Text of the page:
Common Elements in the Prose of Jackie Lea Sommers, Part 1

MAJOR Truest SPOILER ALERT! Do not read further if you want to be surprised by Truest


I have written before about my friend Jackie’s book Truest.  She has also written several short stories, and I have been fascinated by the common elements I see among her works. Death, hope, and the importance of story, are the most prominent to me. She has written more than I realized, and the short stories that I have read are:

The most startling, and thus the most obvious, common element in all of these stories is death. Laurel’s death is the central event in Truest. Being set in a hospice, death is ever-present in “Covered Up Our Names,” with one character dying at the beginning and the main character (Mack) dying at the end. The entirety of “Nine Names” is set in the period between the train crash that killed all of the children of the Narnia series, except Susan, and their funeral. The concept of “Half Mast” is that American history has been so full of death and disaster that the flag always flies at half mast, except for the afternoon of Memorial Day. All three characters in “A Traitor’s Tea” are dead and conversing in the afterlife. While no one dies in “Madam, Meet Adam,” almost anyone who reads this story will already know that the Fall and the introduction of Death into the world come next.

Hope is the countervailing common element to death in these stories. In the wake of Laurel’s death, many of the characters and families in Truest grow and heal. West, the narrator, finds a new connection to God, and Gordon, the wise man of the book, assures her that Laurel is at peace. “Covered Up Our Names” ends not with Mack’s death but with the hope that she made her peace with God and the narrator (Jonas) reconnecting with his foster sister. Fans of The Chronicles of Narnia already know that The Last Battle ends with the dead children actually excited to be dead, for now they can spend eternity in paradise with Aslan. Some readers, including me, see hope in “Half Mast” that a nation battered by tragedy still endures after more than 1200 years and 14 new states into the future. All those drinking tea are traitors, but they are presumably having tea in Heaven, and Peter reassures the narrator, “This is a gathering of the redeemed.” In “Madam, Meet Adam,” the hope is again unwritten but known to all of those who have read the Bible past Genesis.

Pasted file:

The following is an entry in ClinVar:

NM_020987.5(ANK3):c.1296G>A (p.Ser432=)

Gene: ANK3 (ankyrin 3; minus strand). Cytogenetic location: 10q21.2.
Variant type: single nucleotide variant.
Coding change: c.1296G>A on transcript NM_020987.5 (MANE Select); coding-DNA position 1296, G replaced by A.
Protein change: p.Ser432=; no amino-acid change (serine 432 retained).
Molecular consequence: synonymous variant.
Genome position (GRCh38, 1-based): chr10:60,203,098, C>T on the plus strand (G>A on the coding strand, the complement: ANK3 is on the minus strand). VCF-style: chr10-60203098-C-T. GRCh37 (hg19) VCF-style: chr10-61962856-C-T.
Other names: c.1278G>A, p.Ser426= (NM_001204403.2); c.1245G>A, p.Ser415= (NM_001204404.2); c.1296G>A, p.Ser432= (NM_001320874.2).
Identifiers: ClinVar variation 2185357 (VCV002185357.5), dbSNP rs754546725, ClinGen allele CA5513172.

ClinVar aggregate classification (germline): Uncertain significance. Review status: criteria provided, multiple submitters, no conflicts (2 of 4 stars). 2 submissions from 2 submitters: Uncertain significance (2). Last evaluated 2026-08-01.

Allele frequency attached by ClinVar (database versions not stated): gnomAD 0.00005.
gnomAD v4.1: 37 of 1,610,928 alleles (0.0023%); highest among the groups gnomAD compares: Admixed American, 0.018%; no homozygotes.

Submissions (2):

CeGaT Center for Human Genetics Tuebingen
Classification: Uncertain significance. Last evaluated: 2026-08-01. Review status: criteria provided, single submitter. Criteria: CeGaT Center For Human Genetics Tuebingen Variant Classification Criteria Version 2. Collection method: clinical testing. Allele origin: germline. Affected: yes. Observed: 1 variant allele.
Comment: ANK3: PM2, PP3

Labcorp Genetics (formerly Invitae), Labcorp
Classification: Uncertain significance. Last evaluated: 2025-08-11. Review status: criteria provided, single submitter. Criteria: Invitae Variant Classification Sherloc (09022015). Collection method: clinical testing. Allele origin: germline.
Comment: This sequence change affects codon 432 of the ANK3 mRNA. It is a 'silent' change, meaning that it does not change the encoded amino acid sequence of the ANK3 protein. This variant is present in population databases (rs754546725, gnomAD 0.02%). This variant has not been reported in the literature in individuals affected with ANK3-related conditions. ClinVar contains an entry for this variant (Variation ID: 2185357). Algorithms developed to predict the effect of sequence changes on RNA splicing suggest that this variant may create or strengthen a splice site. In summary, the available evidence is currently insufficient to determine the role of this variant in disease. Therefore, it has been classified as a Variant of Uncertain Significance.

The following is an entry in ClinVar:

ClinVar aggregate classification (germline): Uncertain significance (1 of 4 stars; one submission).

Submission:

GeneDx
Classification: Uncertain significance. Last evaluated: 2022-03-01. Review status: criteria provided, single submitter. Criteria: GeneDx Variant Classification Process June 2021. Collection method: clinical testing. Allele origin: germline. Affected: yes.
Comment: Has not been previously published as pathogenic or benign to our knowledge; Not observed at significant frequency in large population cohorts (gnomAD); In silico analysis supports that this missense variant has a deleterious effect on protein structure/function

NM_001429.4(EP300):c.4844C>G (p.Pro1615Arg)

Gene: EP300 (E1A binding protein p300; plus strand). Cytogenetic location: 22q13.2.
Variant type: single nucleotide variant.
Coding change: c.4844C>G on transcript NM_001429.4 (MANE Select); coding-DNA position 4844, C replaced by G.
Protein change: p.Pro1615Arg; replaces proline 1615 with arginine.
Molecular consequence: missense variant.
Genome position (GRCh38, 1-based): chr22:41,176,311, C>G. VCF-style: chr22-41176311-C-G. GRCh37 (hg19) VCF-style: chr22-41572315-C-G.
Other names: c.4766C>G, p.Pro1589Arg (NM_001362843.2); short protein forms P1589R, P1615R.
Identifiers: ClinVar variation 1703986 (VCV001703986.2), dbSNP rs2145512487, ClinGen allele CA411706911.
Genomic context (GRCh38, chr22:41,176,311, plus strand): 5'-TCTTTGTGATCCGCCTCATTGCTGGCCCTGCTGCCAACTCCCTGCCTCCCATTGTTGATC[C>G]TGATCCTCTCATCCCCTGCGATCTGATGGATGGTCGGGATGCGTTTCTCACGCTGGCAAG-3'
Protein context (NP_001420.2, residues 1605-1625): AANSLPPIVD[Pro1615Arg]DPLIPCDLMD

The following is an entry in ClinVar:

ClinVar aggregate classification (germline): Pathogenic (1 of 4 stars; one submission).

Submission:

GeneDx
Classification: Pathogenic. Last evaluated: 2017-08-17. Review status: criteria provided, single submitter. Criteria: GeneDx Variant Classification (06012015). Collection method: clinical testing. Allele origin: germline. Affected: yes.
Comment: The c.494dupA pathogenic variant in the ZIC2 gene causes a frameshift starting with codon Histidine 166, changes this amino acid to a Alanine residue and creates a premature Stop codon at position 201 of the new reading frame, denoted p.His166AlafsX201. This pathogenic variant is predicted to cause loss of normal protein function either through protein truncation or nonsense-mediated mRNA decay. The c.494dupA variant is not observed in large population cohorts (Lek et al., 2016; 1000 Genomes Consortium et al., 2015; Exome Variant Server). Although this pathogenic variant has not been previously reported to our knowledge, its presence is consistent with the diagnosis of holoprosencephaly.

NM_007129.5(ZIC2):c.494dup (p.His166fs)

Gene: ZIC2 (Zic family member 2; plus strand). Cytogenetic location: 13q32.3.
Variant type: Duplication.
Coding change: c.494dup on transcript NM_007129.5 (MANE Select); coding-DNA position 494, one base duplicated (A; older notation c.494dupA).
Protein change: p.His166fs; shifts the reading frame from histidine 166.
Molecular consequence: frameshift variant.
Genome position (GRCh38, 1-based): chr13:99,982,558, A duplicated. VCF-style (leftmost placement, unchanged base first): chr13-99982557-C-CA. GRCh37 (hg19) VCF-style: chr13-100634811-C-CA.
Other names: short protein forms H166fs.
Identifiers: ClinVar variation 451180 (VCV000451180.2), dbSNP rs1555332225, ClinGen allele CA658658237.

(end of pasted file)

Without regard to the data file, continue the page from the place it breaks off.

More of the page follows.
The final common element I see is the importance of story, which includes history. “Stories are our must august arms against the darkness,” is a refrain of Truest, and Gordon emphasizes the importance of history to the point that West decides to become a history major after spending the novel in indecision and ambiguity about her plans for the future. Throughout “Covered Up Our Names” Mack is writing a story of which we read snippets; she finishes it before her death, and it gives Jonas the key to understanding her final act with her friends. Both “Nine Names” and “A Traitors’ Tea” are sequels to other stories, namely The Chronicles of Narnia in both cases and the story of Simon Peter’s life in “Tea.” “Half Mast” is primarily concerned with the violent and tragic history that has brought the flag to half mast for nearly all year. “Madam, Meet Adam” is the retelling of a story held sacred by most people on Earth.

This collection seemed like an odd combination until I considered the author’s evangelical Christian faith, then it made beautiful sense. We share a story of death and hope (in that order); it is called the gospel.

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